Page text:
Country Garden Has $6.7 Billion Loss, Warns of Possible Default

Country Garden Holdings Co. posted a record first-half loss of almost $7 billion and warned it may default on its debt, underscoring how China’s deepening real estate slump has battered one of its former property giants.

(Bloomberg) — Country Garden Holdings Co. posted a record first-half loss of almost $7 billion and warned it may default on its debt, underscoring how China’s deepening real estate slump has battered one of its former property giants.

Country Garden said that if its financial performance continues to deteriorate, the group might not be able to fulfill its debt obligations, “which may result in default,” according to a filing Wednesday. The developer also cited “material uncertainties” that may cast “significant doubt on the group’s ability to continue as a going concern.”

Once the country’s biggest developer by sales, Country Garden is in a debt spiral that threatens to be worse than rival China Evergrande Group because it has four times as many property projects. China’s property slump has escalated as consumers curb spending and many companies remain cut off from fresh financing to repay debt and complete construction.  

The housing slump adds to wider concerns about the world’s second-largest economy, where authorities remain reluctant to adopt stronger stimulus to reverse the slowdown. Signs of contagion from the housing woes have grown in recent weeks, from missed payments by one of China’s biggest shadow banks to a bond rout among Hong Kong developers.

Country Garden said it continues to negotiate with bond investors and banks to extend maturities to keep it afloat. The firm has missed interest payments on some dollar bonds and faces a series of key dates in coming weeks. Holders of a yuan bond are scheduled to vote this week on its plan to extend payment of a bond effectively due Sept. 4. The developer also faces the end of grace periods to pay a combined $22.5 million of dollar-note coupons in early September. 

Country Garden’s bonds are already trading at severely distressed levels, with a $1 billion note maturing in January trading at less than 13 cents on the dollar. It’s now a penny stock after shares plunged 67% this year in Hong Kong.

The developer’s results reflect the steep decline in China’s housing market. The Foshan-based company posted a net loss of 48.9 billion yuan ($6.72 billion) in the six months ended June 30, compared with a profit of 612 million yuan a year earlier. The developer earlier this month warned of a potential loss of as much as 55 billion yuan — the biggest since its 2007 listing in Hong Kong.

Even though revenue rose 39% for the period, losses mounted due to a decline in property sales volume and prices, and rising impairments for properties under development and on financial and contract assets, Country Garden said in the filing.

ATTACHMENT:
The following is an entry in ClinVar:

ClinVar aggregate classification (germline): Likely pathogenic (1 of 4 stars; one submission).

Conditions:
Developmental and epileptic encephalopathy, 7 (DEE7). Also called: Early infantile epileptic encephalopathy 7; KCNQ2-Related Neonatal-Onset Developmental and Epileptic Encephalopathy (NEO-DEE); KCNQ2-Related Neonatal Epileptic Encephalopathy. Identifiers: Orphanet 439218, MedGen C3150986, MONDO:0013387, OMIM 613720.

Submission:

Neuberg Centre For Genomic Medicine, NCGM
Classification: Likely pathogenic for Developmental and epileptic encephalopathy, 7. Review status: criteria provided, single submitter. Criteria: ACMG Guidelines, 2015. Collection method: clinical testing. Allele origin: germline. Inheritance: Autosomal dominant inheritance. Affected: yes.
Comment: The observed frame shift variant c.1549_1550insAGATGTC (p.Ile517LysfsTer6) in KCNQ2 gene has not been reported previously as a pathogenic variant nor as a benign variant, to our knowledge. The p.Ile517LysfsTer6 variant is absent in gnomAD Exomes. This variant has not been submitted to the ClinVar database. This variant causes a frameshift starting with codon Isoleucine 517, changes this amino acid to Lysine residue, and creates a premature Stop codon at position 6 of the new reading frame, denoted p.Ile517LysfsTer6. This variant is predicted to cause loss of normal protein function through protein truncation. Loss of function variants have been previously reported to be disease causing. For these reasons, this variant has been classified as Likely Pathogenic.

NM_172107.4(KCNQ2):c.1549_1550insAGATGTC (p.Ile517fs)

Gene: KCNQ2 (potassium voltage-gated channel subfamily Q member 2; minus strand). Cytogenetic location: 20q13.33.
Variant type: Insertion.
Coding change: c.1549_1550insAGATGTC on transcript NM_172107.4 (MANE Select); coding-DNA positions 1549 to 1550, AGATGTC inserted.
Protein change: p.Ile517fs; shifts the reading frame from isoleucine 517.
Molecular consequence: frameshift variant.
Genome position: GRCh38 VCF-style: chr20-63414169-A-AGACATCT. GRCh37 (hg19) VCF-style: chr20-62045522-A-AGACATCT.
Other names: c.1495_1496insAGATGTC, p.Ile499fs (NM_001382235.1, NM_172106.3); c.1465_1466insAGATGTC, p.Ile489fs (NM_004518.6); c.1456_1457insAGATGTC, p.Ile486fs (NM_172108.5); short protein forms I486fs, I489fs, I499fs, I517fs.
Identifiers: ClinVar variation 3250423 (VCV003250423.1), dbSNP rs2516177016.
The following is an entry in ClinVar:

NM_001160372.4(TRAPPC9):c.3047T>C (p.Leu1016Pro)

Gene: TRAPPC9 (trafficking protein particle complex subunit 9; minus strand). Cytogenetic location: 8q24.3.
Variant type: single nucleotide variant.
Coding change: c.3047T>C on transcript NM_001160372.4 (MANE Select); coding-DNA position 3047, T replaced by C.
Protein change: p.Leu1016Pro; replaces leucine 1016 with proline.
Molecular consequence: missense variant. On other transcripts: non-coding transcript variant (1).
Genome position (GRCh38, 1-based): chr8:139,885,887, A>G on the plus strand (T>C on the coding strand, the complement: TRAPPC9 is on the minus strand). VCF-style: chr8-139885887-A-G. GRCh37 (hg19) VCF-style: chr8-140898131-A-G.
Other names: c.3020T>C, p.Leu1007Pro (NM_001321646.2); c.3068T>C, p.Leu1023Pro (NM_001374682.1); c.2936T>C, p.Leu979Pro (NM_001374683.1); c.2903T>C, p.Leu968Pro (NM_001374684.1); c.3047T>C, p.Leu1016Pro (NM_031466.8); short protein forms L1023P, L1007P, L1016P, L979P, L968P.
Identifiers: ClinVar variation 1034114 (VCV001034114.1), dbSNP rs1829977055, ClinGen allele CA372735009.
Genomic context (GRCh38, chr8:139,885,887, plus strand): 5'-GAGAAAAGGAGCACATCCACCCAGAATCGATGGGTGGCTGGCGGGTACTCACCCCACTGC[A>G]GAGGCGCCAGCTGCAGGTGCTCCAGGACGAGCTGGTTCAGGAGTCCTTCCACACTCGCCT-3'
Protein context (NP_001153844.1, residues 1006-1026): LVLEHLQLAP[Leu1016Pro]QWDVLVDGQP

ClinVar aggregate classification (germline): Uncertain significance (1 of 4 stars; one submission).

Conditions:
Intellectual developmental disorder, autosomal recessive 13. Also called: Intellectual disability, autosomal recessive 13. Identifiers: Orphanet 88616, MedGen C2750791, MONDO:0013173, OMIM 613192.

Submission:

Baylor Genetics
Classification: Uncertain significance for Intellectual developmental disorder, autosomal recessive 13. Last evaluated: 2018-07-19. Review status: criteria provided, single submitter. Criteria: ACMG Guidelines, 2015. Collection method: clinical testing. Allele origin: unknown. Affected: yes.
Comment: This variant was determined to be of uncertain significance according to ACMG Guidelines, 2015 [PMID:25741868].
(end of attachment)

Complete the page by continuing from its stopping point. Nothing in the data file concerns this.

“The group’s liquidity is under unprecedented pressure with a dual tightening of sales and financing,” according to the filing.

Country Garden acknowledged that it didn’t adopt timely measures to deal with the slowdown, and failed to recognize the risks of its heavy reliance and lower-tier property markets.

“The profundity and persistence of the market’s downtrend still caught the company off guard,” the firm said.


Other key figures from the results:

  • Revenue increased 39.4% from a year earlier to 226.3 billion yuan
  • Core net loss, which adjusts for items including property revaluations, stood at 45.3 billion yuan, compared with core net profit of 4.9 billion yuan
  • Total debts decreased to approximately 257.9 billion yuan, from 271.3 billion yuan as of Dec. 31. About 108 billion yuan is due in the next 12 months.
  • Cash balance shrank to 130.6 billion yuan, including 29.5 billion yuan in restricted form

The company said in the statement that it will consider adopting various debt management measures to resolve the “phased liquidity pressure” to maintain stable operations and preserve value for investors. At the same time, Country Garden said it may be able to meet its financial obligations over the next 12 months, given anticipated cash inflows, cost controls and other plans and measures, including talks with creditors.

China’s property slump has been worsening anew, with new home sales falling the most in a year in July. The central government last week unveiled a further easing of its mortgage policies to halt the housing slowdown.

The country’s largest banks are preparing to cut interest rates on existing mortgages and deposits to shore up growth, people familiar with the matter said on Tuesday. Economists said the measures probably won’t be enough to shore up growth. 

–With assistance from Evelyn Yu.

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